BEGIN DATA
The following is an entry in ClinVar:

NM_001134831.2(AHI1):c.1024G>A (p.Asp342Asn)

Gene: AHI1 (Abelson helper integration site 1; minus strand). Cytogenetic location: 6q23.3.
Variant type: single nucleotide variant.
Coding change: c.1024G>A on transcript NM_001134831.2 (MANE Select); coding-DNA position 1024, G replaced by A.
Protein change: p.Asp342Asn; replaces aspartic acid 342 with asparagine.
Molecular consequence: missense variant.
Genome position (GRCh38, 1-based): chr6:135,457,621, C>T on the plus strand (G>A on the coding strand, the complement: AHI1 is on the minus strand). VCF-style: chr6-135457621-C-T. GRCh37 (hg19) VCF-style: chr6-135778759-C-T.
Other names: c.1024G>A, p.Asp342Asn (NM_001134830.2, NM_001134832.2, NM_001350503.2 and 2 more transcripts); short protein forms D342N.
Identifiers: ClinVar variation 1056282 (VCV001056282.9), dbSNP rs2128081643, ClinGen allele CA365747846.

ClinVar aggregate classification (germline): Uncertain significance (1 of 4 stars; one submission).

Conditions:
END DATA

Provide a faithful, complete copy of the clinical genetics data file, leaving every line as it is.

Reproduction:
The following is an entry in ClinVar:

NM_001134831.2(AHI1):c.1024G>A (p.Asp342Asn)

Gene: AHI1 (Abelson helper integration site 1; minus strand). Cytogenetic location: 6q23.3.
Variant type: single nucleotide variant.
Coding change: c.1024G>A on transcript NM_001134831.2 (MANE Select); coding-DNA position 1024, G replaced by A.
Protein change: p.Asp342Asn; replaces aspartic acid 342 with asparagine.
Molecular consequence: missense variant.
Genome position (GRCh38, 1-based): chr6:135,457,621, C>T on the plus strand (G>A on the coding strand, the complement: AHI1 is on the minus strand). VCF-style: chr6-135457621-C-T. GRCh37 (hg19) VCF-style: chr6-135778759-C-T.
Other names: c.1024G>A, p.Asp342Asn (NM_001134830.2, NM_001134832.2, NM_001350503.2 and 2 more transcripts); short protein forms D342N.
Identifiers: ClinVar variation 1056282 (VCV001056282.9), dbSNP rs2128081643, ClinGen allele CA365747846.

ClinVar aggregate classification (germline): Uncertain significance (1 of 4 stars; one submission).

Conditions: